I think it would have been a better fit had I gone there in the 80s, but I was busy working for Dave back then. When I finally did go, it was after eight years of Late Night, two years of Get a Life, and a few movies under my belt. So I had a bit of a “been there, done that” kind of attitude. If my work on the show was lackluster (and believe me, it was) I have nobody to blame but myself—and the time slot, of course. It’s on very late, you know, and with all the chores required to keep the salmon farm running, I have a hard time staying up past nine.
You were ahead of your time with Get a Life, the 1990 Fox sitcom in which you played a 30-year-old paperboy who still lived at home. You seemed to usher in the age of the infantilized slacker. The show is now a cult favorite, a huge hit on DVD, but it only lasted two seasons. Do you think if the show had come out a few years later it would have caught on with a wider audience?
Possibly, but I don’t think the ratings killed the show. Back then, all of Fox’s shows, even their big successes like Married with Children, were ranked fairly low in the ratings. The show was simply not what Fox thought they were buying. I had sold them a warmhearted premise about an adult with the heart of a child who hadn’t decided what he wanted to do with his life yet, but what they got was a nut living over the garage in his parents’ house—who, by the way, were also nuts—in a small town entirely populated by . . . nuts! There was no way I could have gotten that show on the air if I had pitched it that way. It’s interesting to me that nowadays when I meet with network executives about possibly doing another show they all praise Get A Life as being ahead of its time, but then they say they don’t want me to do that kind of show again. They’re more interested in me doing a warmhearted show about an adult who has the heart of a child.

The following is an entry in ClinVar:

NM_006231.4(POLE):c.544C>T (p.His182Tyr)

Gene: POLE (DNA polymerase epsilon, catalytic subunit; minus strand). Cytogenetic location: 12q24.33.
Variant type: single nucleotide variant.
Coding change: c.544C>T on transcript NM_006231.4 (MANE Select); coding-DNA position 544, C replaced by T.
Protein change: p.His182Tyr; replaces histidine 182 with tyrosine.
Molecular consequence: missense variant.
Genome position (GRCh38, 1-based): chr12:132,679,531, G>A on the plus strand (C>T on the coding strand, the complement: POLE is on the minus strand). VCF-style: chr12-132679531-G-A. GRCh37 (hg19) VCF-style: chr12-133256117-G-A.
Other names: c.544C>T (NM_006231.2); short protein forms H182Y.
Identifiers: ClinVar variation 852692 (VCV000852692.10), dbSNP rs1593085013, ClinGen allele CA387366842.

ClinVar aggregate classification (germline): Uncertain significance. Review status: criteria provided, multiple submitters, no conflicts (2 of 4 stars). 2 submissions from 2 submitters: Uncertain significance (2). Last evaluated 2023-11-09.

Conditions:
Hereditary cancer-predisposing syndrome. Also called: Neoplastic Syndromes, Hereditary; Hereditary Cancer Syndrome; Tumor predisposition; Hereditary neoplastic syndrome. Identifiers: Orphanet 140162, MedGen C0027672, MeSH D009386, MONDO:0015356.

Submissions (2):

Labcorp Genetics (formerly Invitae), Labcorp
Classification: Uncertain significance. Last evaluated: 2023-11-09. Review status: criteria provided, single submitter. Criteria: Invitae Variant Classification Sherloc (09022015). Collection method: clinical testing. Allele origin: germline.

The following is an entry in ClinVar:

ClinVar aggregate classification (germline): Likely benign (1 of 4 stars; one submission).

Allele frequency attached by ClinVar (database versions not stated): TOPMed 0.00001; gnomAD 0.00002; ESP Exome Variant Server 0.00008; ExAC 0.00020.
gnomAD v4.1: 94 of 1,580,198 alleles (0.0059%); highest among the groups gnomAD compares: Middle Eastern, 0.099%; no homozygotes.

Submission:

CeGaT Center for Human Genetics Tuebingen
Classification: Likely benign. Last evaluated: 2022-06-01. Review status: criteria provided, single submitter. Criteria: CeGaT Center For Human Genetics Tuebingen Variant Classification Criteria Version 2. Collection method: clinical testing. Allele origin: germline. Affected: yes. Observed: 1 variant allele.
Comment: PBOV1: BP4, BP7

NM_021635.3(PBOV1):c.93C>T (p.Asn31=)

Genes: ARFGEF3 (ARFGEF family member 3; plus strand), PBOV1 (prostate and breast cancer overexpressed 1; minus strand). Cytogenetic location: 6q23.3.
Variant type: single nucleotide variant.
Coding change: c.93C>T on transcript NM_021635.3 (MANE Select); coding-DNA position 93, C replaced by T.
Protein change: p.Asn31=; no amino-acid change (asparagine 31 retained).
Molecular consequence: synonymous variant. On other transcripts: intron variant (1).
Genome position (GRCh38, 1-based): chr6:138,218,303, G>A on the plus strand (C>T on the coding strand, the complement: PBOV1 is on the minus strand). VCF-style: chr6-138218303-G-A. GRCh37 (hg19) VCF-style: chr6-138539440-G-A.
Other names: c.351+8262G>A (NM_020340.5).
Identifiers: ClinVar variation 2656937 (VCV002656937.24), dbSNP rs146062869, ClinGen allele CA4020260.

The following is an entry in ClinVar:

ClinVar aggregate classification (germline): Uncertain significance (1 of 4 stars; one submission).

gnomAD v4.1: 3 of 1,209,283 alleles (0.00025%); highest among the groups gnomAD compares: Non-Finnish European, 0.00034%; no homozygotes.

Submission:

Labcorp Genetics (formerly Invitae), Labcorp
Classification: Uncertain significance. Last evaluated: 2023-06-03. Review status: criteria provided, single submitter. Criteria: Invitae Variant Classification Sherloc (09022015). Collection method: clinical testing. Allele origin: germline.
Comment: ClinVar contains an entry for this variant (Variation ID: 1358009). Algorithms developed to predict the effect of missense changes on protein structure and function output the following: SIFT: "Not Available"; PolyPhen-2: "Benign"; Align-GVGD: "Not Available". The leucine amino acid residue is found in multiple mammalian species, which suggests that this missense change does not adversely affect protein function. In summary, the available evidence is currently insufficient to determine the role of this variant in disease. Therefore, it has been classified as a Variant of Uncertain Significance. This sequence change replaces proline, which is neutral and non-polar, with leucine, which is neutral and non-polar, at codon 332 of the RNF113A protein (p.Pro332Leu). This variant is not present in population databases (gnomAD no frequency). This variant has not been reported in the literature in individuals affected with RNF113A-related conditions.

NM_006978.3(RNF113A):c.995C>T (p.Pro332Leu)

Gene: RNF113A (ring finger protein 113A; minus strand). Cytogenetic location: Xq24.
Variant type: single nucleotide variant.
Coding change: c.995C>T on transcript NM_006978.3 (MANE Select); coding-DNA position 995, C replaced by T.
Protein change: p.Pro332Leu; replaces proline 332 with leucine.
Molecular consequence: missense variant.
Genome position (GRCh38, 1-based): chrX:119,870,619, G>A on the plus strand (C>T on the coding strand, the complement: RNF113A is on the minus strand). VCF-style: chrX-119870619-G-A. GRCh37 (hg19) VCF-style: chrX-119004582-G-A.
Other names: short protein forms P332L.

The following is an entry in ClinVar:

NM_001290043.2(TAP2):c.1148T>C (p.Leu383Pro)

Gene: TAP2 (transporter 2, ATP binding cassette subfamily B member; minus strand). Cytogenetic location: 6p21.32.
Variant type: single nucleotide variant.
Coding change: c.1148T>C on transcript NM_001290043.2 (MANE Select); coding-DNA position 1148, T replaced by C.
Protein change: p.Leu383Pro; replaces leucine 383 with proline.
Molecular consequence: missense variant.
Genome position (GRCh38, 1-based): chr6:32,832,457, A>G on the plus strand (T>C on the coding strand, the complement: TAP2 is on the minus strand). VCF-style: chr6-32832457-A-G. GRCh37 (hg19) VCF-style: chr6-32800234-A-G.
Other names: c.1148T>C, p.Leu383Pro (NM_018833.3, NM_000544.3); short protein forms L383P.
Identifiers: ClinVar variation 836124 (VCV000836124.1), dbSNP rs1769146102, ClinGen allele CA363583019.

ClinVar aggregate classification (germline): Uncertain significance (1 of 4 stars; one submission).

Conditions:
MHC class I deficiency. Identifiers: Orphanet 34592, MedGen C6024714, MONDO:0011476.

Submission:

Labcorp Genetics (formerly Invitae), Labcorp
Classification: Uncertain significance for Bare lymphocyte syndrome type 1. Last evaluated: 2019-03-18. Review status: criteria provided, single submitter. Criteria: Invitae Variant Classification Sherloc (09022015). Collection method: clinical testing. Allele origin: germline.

You’ve acted in 15 film comedies and numerous sitcoms. Comedy is your thing. And yet I was wondering if you ever had any thoughts on playing a more overtly sinister character? Perhaps in a horror or suspense film? You’re more than capable of that “thousand-yard stare” that all on-screen villains have, and that Steven Seagal has offscreen.
Last year I did a two-part episode of Third Watch in which I played, ironically enough, a serial killer. I enjoyed doing it, but it’s not something I would pursue. And by the way, Steven Seagal and I are close buddies. He’s a teddy bear off-camera—he loved my work on Dilbert.
Are there any plans to turn The Shroud of the Thwacker into a feature film? If so, who would be your “dream actress” to play the role of the whore Old Toothless Sally? Casting isn’t my strength, but I’m thinking Dame Judi Dench. She has such an ear for accents.
Yeah, or maybe Margot Kidder.
I’d like to end this interview with a very important question: What’s your bust size?
I’m not particularly happy with my bust size, but I’m extremely proud of my childbearing hips.